Jumping into your first feature film…are you crazy?

Danger Sign!The answer is, yes, you are crazy! But who cares?!?!?!

In 2012, after looking over the shoulders of other filmmakers making music videos for our bands Do Not Forsake Me Oh My Darling and The Motion Sick, we decided to give a go at making our own, starting with making all of our friends dance in their underwear for Darling Pet Munkee’s “X-Ray Specs” video.

Then, we foolishly decided it would be fun to start making short narrative films and entered the Boston 48 Hour Film Project and then the Brattle Theatre’s Trailer Smackdown. After the smackdown, we were convinced to turn our project into a feature. We had no real idea how to manage making a feature, but we didn’t let that get us down!

We went to the book and DVD stores (okay, we ordered online) and grabbed a crash course in filmmaking!

Where did we learn the most?

1. DVD commentaries

We looked for filmmakers with very limited budgets and resources who managed to do wonderful things.

Some of our favorite examples:

Lloyd Kaufman (his Make Your Own Damn Movie box set is a giant collection of bonus materials, behind-the-scenes bits, interviews, etc. – a lot of it was useful to us)

Jim WynorskiChopping Mall audio commentary with Director / co-writer Jim Wynorski and co-writer / 2nd Unit Director Steve Mitchell is one of our favorite commentaries ever! They talked about how they rented a store in an active mall and shot overnight, jamming everything back into the store by morning.

Shane Carruth – Primer commentary tells the story of a brilliant auteur (some might say control freak – and we could relate) with no experience.

Jack FiskCarrie – Jack was the art director on Carrie (and husband of Sissy Spacek) and the “Visualizing Carrie” bonus goes through production planning and design and gives a lot of insight into art department work.

2. Books

I also read about a dozen books on screenwriting, filmmaking, festivals, marketing, and sales.

Some of my favorites:

The Secrets of Action Screenwriting by William C. Martell

Hands down, the best book about screenwriting I’ve read. It makes no difference if you’re writing action or another genre, this book uses action-film structure to help you understand how to get your audience to invest in the character and story arcs.

 

Save the Cat! by Blake Snyder

Save is the industry standard screenwriting book. I like it, but it was really more useful to me as an analytical guide to commonalities among popular screenplays. I don’t like it as a writing template, which is what it has most commonly become. Still an essential and smart book!

The Screenwriter’s Bible by David Trottier

Another industry classic.

the-movie3. Watch movies

I found it extremely helpful to just watch movies I loved. I especially enjoyed watching low-budget movies I thought were successful at telling stories in unique ways.

While watching, I’d take notes as follows:

A. Write down each scene / setting as a header.
B. In each scene, summarize what happens in the plot.
C. In each scene, summarize the characters’ emotional experiences.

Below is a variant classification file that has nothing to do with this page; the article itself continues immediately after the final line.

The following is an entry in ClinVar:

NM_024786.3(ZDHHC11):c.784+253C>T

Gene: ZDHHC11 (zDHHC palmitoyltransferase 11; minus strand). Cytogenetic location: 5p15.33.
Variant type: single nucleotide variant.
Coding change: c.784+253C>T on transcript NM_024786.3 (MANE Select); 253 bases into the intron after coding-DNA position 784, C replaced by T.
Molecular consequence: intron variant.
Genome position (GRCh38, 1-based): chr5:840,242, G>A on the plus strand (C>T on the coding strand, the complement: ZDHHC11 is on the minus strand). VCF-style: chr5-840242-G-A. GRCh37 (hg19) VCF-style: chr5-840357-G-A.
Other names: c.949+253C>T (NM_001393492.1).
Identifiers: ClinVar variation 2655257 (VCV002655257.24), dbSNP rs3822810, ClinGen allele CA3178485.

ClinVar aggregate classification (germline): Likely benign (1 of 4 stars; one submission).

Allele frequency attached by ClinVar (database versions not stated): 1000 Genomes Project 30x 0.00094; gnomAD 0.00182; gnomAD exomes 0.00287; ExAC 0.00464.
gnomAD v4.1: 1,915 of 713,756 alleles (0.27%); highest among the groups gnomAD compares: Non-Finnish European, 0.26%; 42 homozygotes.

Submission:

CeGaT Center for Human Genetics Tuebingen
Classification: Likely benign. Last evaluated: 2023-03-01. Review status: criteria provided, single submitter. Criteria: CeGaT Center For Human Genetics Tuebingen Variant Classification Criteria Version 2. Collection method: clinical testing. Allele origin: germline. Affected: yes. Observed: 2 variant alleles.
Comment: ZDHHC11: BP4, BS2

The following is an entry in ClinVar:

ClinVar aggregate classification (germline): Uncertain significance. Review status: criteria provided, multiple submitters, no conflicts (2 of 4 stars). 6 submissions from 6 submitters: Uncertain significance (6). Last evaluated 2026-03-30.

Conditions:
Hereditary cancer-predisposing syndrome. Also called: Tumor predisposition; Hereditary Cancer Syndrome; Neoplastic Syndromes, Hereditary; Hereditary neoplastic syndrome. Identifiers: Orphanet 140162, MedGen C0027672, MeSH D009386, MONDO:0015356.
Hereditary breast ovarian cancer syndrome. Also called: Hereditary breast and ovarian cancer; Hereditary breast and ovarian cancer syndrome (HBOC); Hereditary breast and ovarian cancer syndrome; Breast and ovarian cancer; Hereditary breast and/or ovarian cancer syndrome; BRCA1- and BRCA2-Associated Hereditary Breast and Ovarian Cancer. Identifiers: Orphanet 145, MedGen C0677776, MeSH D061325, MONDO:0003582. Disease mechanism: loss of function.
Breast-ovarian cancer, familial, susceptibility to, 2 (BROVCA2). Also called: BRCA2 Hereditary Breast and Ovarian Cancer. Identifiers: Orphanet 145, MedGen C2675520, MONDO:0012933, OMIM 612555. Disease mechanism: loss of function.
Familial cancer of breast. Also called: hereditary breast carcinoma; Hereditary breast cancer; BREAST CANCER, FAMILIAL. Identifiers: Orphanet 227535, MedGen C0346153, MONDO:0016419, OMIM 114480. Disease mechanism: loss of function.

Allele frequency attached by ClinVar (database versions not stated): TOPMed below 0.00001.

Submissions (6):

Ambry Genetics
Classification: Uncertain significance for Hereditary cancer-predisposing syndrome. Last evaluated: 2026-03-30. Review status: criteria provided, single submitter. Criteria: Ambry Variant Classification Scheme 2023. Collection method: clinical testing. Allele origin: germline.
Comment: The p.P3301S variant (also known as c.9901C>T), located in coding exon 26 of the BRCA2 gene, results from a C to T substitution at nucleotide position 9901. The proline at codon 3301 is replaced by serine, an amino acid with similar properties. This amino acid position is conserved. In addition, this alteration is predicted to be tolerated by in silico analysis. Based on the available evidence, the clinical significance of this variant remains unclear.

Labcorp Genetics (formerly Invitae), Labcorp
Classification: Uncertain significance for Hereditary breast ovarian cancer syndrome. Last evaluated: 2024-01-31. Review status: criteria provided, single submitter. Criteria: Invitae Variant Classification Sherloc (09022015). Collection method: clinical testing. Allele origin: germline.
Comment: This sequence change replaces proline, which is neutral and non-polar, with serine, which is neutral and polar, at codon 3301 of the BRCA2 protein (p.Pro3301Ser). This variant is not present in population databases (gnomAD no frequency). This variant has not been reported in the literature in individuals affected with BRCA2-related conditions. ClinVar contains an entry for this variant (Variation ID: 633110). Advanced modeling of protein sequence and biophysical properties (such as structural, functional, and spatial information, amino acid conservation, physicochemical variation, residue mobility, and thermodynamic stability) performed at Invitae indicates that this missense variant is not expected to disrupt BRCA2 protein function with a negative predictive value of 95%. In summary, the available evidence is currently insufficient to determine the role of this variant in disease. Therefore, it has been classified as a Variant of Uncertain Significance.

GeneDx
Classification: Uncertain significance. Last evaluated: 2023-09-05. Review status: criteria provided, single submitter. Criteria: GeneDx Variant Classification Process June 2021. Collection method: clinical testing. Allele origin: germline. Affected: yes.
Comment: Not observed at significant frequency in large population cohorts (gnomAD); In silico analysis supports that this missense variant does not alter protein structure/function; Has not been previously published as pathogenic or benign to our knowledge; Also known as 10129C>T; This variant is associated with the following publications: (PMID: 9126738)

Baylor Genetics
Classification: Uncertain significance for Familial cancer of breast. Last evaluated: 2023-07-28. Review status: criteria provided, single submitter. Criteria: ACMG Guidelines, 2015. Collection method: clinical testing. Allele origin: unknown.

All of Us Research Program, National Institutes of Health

D. In each scene, summarize my emotional experiences.

Essentially, I was writing a script breakdown of the film as you watch it. It would usually take me a couple of passes through a film to do this.

But after doing this with a few films, I started to get an intuitive sense of how film structure and storytelling worked.

4. Asking questions and making mistakes

We planned as carefully as we could, and we worked as hard as we could to get our script, cast, and crew ready for the shoot.

We asked everyone we knew who had made  anything every question we could think of. We hardly even lost any friends this way!

And then, we made some mistakes. Okay, a lot of mistakes. Outlining them all would take 100 blog posts, but the real truth is, I don’t think it will be easy for you to learn from our mistakes. I think you will have to make your own.

That said, while planning our film, I wished most of all that I could really just see more full, honest behind-the-scenes breakdowns of the process of filmmaking.

So, we decided to document everything as we bumbled through our first feature production! And I mean everything, from writing the screenplay to casting and straight through the production of the film.

We had 50+ hours of footage to work with and trimmed it down to a 2-hour documentary. The intention was just to give you a fly-on-the-wall view of a bunch of people making their (mostly) first feature film with very little filmmaking experience. It’s presented with as little commentary as possible.

A Trip to Spektor Island: Behind-the-Scenes of TEN

Stream free with no ads on Amazon Prime or watch the Youtube videos with ads.


…and that is what led to our first feature film, TEN (free streaming on Prime). It’s certainly an imperfect film, but we are proud that we were able to take chances on storytelling and structure and make something that is still fun to us. We would do almost everything differently if we were starting now, but we’re glad we did it that way then!

2 Comments

  1. Pingback: William C. Martel Script Secrets Interview by Film Courage | Filmmaking Fool

  2. Pingback: How can I use stock footage, and will people notice? | | Filmmaking Fool

Comments are closed.